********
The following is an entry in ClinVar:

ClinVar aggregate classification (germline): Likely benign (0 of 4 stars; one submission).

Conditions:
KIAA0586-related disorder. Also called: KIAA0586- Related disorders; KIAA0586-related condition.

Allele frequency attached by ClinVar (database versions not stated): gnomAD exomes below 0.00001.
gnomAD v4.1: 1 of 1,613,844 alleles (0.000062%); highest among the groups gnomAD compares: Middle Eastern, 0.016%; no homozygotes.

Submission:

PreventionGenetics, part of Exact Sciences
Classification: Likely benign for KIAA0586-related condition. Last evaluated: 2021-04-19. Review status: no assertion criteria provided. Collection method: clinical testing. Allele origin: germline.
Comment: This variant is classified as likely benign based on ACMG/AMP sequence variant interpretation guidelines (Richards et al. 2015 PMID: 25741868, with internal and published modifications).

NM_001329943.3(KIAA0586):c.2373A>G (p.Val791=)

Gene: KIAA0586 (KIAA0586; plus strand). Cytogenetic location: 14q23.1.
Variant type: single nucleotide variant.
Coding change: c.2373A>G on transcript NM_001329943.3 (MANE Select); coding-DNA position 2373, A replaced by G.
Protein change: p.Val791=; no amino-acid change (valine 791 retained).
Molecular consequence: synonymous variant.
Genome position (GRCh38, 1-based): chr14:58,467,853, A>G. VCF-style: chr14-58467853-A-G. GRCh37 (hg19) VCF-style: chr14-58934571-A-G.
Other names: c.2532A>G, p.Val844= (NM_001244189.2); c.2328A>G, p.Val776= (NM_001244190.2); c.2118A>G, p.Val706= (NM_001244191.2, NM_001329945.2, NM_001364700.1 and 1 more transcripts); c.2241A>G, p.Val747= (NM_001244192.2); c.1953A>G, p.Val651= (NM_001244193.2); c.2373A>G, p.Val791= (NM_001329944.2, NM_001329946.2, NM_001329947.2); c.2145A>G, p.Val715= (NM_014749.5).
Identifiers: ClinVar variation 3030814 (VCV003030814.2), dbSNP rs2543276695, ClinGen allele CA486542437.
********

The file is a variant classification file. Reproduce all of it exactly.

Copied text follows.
The following is an entry in ClinVar:

ClinVar aggregate classification (germline): Likely benign (0 of 4 stars; one submission).

Conditions:
KIAA0586-related disorder. Also called: KIAA0586- Related disorders; KIAA0586-related condition.

Allele frequency attached by ClinVar (database versions not stated): gnomAD exomes below 0.00001.
gnomAD v4.1: 1 of 1,613,844 alleles (0.000062%); highest among the groups gnomAD compares: Middle Eastern, 0.016%; no homozygotes.

Submission:

PreventionGenetics, part of Exact Sciences
Classification: Likely benign for KIAA0586-related condition. Last evaluated: 2021-04-19. Review status: no assertion criteria provided. Collection method: clinical testing. Allele origin: germline.
Comment: This variant is classified as likely benign based on ACMG/AMP sequence variant interpretation guidelines (Richards et al. 2015 PMID: 25741868, with internal and published modifications).

NM_001329943.3(KIAA0586):c.2373A>G (p.Val791=)

Gene: KIAA0586 (KIAA0586; plus strand). Cytogenetic location: 14q23.1.
Variant type: single nucleotide variant.
Coding change: c.2373A>G on transcript NM_001329943.3 (MANE Select); coding-DNA position 2373, A replaced by G.
Protein change: p.Val791=; no amino-acid change (valine 791 retained).
Molecular consequence: synonymous variant.
Genome position (GRCh38, 1-based): chr14:58,467,853, A>G. VCF-style: chr14-58467853-A-G. GRCh37 (hg19) VCF-style: chr14-58934571-A-G.
Other names: c.2532A>G, p.Val844= (NM_001244189.2); c.2328A>G, p.Val776= (NM_001244190.2); c.2118A>G, p.Val706= (NM_001244191.2, NM_001329945.2, NM_001364700.1 and 1 more transcripts); c.2241A>G, p.Val747= (NM_001244192.2); c.1953A>G, p.Val651= (NM_001244193.2); c.2373A>G, p.Val791= (NM_001329944.2, NM_001329946.2, NM_001329947.2); c.2145A>G, p.Val715= (NM_014749.5).
Identifiers: ClinVar variation 3030814 (VCV003030814.2), dbSNP rs2543276695, ClinGen allele CA486542437.